For months, Russian President Vladimir Putin has waged maskirovka warfare in east Ukraine - an old, Soviet-perfected model of destabilizing foreign countries which is characterized by dissimulation, misdirection and plausible deniability, all done with the use of arms-length proxies.
Putin, a former KGB lieutenant colonel, continues to maintain that he has nothing to do with the separatists even as their political leadership has lately visited Moscow begging for more materiel and even opened a satellite office there to coordinate their activities more closely with their master and patron.
It also pays to remember that Putin denied invading and annexing Crimea - until he didn't.
U.S. officials, including one from the Defense Department, have confirmed to the Wall Street Journal that the separatists - many of whom are in fact Russian nationals - downed the commercial airliner over the skies of the separatist-controlled region of Donetsk on July 17 using the Buk anti-aircraft missile system.
This is a Soviet-era, vehicle-mounted munition with a range of 46,000 feet.
The MH17 was blown apart at an altitude of 33,000 feet.
The separatists, who have previously claimed credit for shooting down Ukrainian military planes and helicopters, said they haven't got the capability to hit an aircraft at the MH17's altitude.
Except that they admitted, albeit privately and inadvertently, that they'd done just that.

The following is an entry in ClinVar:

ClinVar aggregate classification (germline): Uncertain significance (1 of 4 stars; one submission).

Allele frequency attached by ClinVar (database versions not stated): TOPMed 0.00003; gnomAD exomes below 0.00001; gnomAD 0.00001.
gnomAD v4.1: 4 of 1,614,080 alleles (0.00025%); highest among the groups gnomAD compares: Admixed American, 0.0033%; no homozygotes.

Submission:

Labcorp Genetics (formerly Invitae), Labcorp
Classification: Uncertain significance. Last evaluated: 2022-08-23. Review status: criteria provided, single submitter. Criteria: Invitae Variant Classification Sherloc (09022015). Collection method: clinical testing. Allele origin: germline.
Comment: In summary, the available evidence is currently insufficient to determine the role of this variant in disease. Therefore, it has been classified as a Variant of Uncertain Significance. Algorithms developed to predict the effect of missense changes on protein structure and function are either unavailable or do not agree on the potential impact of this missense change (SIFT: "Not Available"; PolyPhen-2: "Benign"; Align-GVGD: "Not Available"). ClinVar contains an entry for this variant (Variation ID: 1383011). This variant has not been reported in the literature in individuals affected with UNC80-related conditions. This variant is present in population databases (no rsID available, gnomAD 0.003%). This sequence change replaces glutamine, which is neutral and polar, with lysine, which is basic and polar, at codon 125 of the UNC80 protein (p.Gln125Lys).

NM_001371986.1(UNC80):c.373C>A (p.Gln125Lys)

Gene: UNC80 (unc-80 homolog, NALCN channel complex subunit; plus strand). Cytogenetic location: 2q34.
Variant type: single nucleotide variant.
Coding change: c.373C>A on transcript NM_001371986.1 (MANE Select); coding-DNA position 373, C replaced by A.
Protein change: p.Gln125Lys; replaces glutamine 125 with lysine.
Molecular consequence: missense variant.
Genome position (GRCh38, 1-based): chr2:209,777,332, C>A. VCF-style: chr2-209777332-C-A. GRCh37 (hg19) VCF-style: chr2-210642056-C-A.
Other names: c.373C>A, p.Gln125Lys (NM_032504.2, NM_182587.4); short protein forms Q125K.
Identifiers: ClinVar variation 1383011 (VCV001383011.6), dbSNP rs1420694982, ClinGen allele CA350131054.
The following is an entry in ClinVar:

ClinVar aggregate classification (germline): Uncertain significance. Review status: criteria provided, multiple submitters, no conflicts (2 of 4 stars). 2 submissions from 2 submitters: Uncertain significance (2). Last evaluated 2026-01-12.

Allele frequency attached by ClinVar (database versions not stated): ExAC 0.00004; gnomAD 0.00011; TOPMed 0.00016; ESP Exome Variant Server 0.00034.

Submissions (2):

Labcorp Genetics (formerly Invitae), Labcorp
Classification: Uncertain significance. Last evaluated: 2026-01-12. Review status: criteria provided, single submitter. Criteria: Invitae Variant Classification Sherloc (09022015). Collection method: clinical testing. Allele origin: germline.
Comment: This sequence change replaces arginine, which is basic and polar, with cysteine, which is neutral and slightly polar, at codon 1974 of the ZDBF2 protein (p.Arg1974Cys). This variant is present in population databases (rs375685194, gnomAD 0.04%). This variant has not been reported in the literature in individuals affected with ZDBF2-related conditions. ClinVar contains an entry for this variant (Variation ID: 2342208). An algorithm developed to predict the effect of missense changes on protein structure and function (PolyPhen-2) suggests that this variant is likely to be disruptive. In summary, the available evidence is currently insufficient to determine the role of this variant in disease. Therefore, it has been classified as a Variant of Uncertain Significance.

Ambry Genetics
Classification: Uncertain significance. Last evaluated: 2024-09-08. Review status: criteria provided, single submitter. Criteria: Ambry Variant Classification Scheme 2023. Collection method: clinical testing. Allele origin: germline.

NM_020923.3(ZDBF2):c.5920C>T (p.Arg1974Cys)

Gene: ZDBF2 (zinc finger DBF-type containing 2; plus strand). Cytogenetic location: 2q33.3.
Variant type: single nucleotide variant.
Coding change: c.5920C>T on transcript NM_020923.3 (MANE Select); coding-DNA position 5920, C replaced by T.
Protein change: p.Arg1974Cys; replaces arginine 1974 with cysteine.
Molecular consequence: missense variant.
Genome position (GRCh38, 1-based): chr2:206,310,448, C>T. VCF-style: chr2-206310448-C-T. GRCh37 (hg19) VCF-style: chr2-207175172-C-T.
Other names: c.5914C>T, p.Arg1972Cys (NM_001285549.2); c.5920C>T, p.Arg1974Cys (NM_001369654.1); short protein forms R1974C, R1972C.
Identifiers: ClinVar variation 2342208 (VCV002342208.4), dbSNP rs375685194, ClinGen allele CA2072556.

The Ukrainian Security Service, or SBU, has leaked a series of what it alleges are intercepted phone conversations from the separatist camp.
In one, recorded in the aftermath of the tragedy, a separatist commander named Igor Bezler (or "Bes," meaning "Demon") tells Colonel Vasyl Geranin, a man whom the SBU says is an officer of Russia's military intelligence agency, or GRU:
"Just now a plane was hit and destroyed by the Minera Group," referring to a rebel unit.
A week ago, Bezler admitted in a recorded "press conference" held in Donetsk that separatists had received tanks and armored vehicles from Russia for the purpose of defending Slavyansk, a city that recently was retaken by Ukraine's military.
Western intelligence officials have told the Financial Times that they have judged the SBU intercepts to be genuine.
Defense experts say that there is no way ragtag insurgents could operate a surface-to-air missile as sophisticated as the Buk.
But the rebels are not quite ragtag insurgents.
Their self-proclaimed military commander is a man named Col. Igor Strelkov (also known as Girkin).
According to the European Union, which sanctioned him in April, Strelkov is also an officer of the GRU.
This means that the entire anti-Kiev insurgency is not just pro-Russian in orientation but overseen and led by an outed Russian spy.
This is a crucial fact that has been obscured in much of the recent media coverage of the war for east Ukraine and just who's involved in waging it.
Samantha Power, the U.S. ambassador to the United Nations, said yesterday: "Russia can end this war."
What she meant was, the separatists are a wholly owned, if not quite wholly operated, subsidiary of the Russian government.
Indeed, Strelkov and the ultra-nationalists cheering him on inside Russia believe that Putin is a wimp for not invading and annexing east Ukraine, much less not supplying the separatists with even more materiel.
So now there is now a question of whether or not this Russian spy and his guerrilla army has gone rogue.
For months, Strelkov has disseminated communiques to his followers and admirers online via "Strelkov's Dispatches," a page on the popular social media platform VKontakte, which is Russia's answer to Facebook.